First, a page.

I will like to liken all of this to growing up. We are all born to a parent / care taker. They may not control you all your life (not true for all :-)). However, when of age, they respect you as an adult but you continue to respect them even when they go wrong. You may as well show same to the older ones who saw you grow. You may also show same gesture to those in positions of authority in society.

      I do not believe this is any different. We all grow in God. God is ultimately the one that brings increase (understanding, wisdom, etc). However, by gaining more insight by reason of the fulfilment of God’s word does not mean to be unruly or disrespectful.

    1. Great article Steve, very helpful and enlightening.

      I agree with one of the comments made that 1 John 2 (particularly v18-25) is helpful in the discussion of ‘the anointed’. John make it clear that every Christian is anointed because they have the Holy Spirit (same as OT anointed) and it is interesting that the sign of their anointing is not miracles but ‘knowledge’ which many so called man of God would find appalling because of their anti-intellectualism.

      Paul calls Timothy “man of God” (1 Tim. 6:11) not because he was a miracle worker but because he was a faithful minister of God’s word and exhorts to godly living because of that. In fact Paul calls all Christians “man of God” (1 Tim. 3:7).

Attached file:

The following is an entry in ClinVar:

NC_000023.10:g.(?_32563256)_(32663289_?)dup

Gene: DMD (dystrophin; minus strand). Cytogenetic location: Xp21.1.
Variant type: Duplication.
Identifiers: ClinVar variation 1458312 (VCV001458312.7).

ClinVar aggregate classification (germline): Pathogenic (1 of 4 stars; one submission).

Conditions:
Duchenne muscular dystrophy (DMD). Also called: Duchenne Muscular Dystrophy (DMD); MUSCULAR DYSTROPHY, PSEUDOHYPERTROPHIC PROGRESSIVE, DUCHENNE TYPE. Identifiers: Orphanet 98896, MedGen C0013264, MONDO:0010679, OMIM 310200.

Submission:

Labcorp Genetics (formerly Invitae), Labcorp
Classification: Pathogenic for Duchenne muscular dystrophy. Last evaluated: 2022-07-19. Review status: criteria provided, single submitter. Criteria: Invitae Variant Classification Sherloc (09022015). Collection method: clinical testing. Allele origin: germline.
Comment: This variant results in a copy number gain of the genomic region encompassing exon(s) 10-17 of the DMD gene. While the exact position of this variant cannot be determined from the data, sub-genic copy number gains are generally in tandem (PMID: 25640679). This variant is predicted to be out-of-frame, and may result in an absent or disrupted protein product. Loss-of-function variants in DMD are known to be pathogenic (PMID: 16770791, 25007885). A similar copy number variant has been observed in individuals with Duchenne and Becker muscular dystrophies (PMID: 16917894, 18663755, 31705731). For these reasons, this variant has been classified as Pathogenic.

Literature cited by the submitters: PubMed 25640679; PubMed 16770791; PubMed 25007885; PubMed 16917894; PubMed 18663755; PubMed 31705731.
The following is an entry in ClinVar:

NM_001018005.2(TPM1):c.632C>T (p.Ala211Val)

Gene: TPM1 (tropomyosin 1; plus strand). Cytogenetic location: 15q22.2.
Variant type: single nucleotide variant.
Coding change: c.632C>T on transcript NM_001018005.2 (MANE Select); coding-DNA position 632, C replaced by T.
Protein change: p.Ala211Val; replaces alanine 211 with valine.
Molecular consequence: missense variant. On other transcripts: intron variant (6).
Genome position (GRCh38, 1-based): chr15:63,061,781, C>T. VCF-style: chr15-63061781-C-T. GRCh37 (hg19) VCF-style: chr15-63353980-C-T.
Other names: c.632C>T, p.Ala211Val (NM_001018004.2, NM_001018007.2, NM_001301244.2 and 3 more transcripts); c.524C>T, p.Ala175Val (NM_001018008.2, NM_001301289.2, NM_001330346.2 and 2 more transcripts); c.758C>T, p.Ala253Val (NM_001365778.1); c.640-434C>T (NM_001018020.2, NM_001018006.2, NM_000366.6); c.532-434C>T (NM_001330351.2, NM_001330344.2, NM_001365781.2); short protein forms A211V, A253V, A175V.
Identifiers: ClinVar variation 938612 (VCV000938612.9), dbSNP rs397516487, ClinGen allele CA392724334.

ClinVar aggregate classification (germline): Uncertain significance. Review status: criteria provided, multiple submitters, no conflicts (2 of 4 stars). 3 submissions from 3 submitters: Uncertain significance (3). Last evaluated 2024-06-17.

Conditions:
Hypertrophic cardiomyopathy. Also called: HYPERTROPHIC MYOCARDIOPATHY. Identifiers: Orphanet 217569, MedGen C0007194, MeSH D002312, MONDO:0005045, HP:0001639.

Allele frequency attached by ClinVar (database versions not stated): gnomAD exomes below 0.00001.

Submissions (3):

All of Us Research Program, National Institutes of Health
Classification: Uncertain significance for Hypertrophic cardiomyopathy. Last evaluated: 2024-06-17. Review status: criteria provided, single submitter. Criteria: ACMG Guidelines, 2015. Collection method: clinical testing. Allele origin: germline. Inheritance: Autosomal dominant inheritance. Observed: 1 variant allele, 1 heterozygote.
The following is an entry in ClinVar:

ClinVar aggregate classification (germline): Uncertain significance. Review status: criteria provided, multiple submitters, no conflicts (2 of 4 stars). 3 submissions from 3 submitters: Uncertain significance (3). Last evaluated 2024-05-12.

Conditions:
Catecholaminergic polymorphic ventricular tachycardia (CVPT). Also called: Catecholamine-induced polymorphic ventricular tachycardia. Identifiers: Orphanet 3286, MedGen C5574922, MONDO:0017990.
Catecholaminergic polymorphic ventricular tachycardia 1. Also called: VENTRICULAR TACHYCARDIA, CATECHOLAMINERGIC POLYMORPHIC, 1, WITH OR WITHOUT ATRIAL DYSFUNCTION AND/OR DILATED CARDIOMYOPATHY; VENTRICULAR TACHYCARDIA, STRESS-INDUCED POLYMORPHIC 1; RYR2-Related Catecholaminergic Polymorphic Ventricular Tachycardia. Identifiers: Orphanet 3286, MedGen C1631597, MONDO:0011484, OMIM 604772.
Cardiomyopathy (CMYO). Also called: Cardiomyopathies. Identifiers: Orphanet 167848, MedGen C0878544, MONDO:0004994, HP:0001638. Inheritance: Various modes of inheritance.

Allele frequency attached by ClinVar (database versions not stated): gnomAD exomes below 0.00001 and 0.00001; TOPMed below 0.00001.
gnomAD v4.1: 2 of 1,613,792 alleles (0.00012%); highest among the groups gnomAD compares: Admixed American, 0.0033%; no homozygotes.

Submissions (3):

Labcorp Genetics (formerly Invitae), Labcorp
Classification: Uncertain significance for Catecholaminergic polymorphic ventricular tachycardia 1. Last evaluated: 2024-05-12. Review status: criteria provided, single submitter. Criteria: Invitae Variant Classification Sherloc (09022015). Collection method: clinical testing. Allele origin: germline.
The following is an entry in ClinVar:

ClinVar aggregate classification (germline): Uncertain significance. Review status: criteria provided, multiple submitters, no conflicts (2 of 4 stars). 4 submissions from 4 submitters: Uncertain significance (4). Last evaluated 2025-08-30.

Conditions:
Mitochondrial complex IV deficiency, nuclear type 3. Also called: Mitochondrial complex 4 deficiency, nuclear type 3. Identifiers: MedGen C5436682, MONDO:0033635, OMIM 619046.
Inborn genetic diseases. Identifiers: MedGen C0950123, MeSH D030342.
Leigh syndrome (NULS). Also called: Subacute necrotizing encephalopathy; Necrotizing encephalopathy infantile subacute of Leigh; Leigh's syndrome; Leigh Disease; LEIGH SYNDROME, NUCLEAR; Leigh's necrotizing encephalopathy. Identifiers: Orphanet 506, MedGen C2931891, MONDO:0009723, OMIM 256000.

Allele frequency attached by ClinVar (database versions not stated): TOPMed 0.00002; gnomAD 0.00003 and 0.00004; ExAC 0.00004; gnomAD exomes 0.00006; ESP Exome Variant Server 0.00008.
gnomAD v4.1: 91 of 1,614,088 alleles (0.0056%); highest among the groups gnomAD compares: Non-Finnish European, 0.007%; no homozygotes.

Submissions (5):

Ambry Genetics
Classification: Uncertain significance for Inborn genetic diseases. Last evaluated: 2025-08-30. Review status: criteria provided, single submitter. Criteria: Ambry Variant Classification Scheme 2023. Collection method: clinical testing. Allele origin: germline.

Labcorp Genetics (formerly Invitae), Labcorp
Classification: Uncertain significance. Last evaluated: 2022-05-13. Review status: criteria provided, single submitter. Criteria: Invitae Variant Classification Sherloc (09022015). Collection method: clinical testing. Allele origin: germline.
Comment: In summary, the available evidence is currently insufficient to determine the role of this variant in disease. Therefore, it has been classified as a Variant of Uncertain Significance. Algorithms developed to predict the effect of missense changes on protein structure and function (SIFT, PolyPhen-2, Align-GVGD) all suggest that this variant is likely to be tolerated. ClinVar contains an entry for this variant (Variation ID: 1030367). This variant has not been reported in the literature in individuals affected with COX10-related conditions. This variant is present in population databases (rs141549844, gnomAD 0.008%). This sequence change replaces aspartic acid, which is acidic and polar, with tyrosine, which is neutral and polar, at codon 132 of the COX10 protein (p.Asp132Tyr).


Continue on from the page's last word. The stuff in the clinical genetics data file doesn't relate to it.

And so the New Testament seems to cast the blanket wider on who’s the anointed man of God and who’s not. There is no warrant in Scripture for any Christian to be exempted from criticism if they’re wrong as you helpfully point out with examples in Scripture. And you’re right that African Christianity has imported reverence for traditional spiritualists to Christianity which is very unhelpful.

  3. Well done Stephen. I suspect that the Kenyan pastor caught with his pants down would not like THIS verse.

    When we Westerners read of a Nigerian pastor lending his private jet to the politicians to fly to BUY ARMS, we do wonder if they have read the preaching of Jesus Christ at all.

    Keep up the good writing

    Neil Cameron
    Teacher at Navrongo (a LONG time ago)